The Doctor’s Advocate | Third Quarter 2013
Ohio Physician Advisory Board Update
The Doctors Company’s Ohio Physician Advisory Board recently convened in Columbus. Present were physicians from various specialties, including cardiology, internal medicine, neurology, ob/gyn, pathology, primary care, and pulmonology. A local defense attorney and representatives from The Doctors Company also contributed to the meeting.
Education and Discussion
Rich Cahill, vice president and associate general counsel, led discussions about statements of compassion and condolence and about the use of physician extenders.
The discussions began with an outline of adverse event disclosure and the potential ramifications of nondisclosure. The group reviewed recent data covering the evolving physician-patient relationship, physician perceptions and patient expectations, and state and federal laws.
We also learned about a 10-point Harvard University program that includes steps for acknowledging the event, expressing regret, investigating and identifying the cause, implementing changes to prevent reoccurrence, and providing emotional support. We ended this discussion with a review of the Ohio apology statute.
The group also discussed the rapidly growing use of physician extenders (PEs) and how the use of PEs will likely expand even further with the implementation of the Affordable Care Act. We examined data for physician assistants and registered nurse practitioners in Ohio and concluded our discussion with a list of recommendations to reduce the potential risks of using PEs.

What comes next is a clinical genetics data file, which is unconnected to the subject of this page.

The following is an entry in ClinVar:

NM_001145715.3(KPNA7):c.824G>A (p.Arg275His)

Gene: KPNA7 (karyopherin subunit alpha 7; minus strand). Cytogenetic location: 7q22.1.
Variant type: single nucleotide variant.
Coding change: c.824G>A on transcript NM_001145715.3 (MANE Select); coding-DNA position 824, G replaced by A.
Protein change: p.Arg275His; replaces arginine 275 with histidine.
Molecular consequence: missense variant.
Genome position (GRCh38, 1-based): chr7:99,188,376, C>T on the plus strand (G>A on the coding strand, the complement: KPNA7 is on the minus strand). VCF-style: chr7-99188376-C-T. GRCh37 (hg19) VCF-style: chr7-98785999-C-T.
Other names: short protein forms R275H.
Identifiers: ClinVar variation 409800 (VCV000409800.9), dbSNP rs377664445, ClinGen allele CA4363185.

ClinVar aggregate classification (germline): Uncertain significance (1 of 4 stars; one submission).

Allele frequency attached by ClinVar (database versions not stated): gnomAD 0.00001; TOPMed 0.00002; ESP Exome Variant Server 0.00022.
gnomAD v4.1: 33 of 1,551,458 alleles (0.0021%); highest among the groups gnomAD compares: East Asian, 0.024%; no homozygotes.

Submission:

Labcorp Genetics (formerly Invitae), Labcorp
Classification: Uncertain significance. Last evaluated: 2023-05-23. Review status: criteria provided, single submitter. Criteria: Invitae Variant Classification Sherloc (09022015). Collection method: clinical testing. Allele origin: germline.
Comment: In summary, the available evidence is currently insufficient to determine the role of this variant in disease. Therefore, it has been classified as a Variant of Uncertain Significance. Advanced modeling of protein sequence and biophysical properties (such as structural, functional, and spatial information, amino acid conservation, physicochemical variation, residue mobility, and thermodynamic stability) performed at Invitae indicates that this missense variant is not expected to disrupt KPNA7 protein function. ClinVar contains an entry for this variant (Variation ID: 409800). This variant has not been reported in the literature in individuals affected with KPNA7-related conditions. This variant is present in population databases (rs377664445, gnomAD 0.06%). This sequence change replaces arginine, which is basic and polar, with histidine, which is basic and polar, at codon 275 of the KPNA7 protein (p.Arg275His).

Attorney Doug Leak of the defense firm Roetzel & Andress led a discussion on closed claims that focused on a claim involving a patient who was injured in a surgical fire. The plaintiff’s attorney made a public showing of the patient’s injuries, and the insured’s practice suffered as a result. A lower court found in favor of the plaintiff, with punitive damages also awarded. On the advice of The Doctors Company’s claims team, the insured appealed the case and won. The case has created a precedent in state law that will affect future legal decisions.